Easter Eggs From Joker:
*As the title suggests, there will be major Spoilers.*
Joker is a masterpiece and there is no doubt about it. Joaquin Phoenix delivered a legendary performance and all of us kept cheering for him as he committed crimes one after the other. But there were many Easter Eggs & references perfectly hidden by Director Todd Phillips. And, there were some that actually paid clear homage to other great films from the past. For instance, Joker gave Batman a way to begin a new origin story as Bruce’s parents died in a dark alley once more. Matt Reeves could actually pick his story from this ending that Joker had. Nevertheless, let’s look at the Easter Eggs & callbacks from the film:
This amazing story comes the closest to an origin for the Joker in the comics. The live-action movie draws from this adaptation. Just like in The Killing Joke, Arthur Fleck is a failed comedian who turns into the cynical crime prince of Gotham. The live-action movie even takes up the infamous quote of The Killing Joke by Alan Moore:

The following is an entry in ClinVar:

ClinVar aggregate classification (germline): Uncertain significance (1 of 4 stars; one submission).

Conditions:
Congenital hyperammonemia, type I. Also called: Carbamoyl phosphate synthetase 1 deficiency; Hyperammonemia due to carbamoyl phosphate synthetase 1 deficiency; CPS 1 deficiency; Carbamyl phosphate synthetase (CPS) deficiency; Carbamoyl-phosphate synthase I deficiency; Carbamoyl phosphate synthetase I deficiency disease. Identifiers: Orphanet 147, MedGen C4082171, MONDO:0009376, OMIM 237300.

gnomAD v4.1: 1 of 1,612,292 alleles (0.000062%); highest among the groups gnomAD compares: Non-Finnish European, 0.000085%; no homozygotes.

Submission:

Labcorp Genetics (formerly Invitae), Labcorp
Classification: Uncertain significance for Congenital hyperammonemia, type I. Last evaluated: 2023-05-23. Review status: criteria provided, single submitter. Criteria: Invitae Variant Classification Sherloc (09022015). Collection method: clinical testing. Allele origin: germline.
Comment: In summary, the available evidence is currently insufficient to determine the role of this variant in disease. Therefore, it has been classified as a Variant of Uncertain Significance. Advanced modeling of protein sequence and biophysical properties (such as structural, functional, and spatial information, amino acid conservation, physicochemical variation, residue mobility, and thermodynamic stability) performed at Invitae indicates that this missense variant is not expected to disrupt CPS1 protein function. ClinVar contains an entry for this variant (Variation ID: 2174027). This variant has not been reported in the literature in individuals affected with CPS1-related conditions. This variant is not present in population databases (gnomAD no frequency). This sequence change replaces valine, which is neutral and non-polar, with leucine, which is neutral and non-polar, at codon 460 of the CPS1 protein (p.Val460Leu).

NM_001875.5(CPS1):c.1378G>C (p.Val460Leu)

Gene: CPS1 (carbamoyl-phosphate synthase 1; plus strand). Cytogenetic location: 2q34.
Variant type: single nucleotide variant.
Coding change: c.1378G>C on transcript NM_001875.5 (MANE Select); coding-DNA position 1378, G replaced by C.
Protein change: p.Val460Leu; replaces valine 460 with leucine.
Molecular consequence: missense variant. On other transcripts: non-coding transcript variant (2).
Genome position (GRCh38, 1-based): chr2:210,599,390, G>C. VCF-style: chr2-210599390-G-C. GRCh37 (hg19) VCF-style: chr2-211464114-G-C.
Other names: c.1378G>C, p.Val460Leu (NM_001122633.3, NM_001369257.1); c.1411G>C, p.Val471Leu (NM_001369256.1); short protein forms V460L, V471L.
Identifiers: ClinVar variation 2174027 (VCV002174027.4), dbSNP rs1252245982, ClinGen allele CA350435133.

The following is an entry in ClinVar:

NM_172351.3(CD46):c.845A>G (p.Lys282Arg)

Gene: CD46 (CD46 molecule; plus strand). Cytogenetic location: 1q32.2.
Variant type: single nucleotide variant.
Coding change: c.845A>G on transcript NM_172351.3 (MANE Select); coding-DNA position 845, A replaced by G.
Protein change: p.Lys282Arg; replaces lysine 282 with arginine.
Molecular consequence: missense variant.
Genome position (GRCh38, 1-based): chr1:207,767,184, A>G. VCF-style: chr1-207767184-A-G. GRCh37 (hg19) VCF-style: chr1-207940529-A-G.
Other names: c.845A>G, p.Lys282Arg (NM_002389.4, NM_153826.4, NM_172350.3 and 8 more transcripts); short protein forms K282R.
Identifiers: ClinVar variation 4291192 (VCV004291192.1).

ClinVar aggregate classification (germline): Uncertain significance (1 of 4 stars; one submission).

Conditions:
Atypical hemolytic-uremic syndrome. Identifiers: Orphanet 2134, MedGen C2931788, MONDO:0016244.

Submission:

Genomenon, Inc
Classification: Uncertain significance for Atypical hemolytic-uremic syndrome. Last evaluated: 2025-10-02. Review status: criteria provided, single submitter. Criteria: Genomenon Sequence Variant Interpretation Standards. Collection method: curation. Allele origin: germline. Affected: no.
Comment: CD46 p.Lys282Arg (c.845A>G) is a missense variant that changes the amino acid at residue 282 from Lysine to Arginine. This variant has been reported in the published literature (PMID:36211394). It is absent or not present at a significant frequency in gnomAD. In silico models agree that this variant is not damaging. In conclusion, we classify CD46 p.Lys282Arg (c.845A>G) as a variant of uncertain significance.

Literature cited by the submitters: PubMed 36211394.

“All it takes is one bad day to reduce the sanest man alive to lunacy. That’s how far the world is from where I am. Just one bad day.”
We don’t see this line being uttered exactly in the film, but close to the third act of the film, where we see Arthur sitting in Sophie Dumond’s apartment, he says: “I had a bad day.” Soon after that, he takes his true form as the Joker!
Another adaptation that Joker drew from was Frank Miller’s The Dark Knight Returns. Just like in Joker, where Arthur Fleck appears on Murray Franklin’s (Robert De Niro) talk show, he appears on a talk show in The Dark Knight Returns. Guess what, he kills everyone on the talk show!
3. The King of Comedy
Martin Scorsese was originally one of the producers on Joker himself. He backed out of it later as his dance card was full, but Scorsese’s producer Emma Tillinger Koskoff was still attached. The point I’m making here is that because of the Scorsese connection, Joker was going to have references from Scorsese classics. So, there were major callbacks to the “The King of Comedy”, where Robert De Niro plays a mentally-disturbed failed comedian who idolizes Jerry Lewis’ successful TV host, Jerry Langford. Now, you’ve seen Joker and you know that Robert De Niro goes a full circle playing the TV Host Murray Franklin, who is again idolized by a mentally-disturbed failed comedian.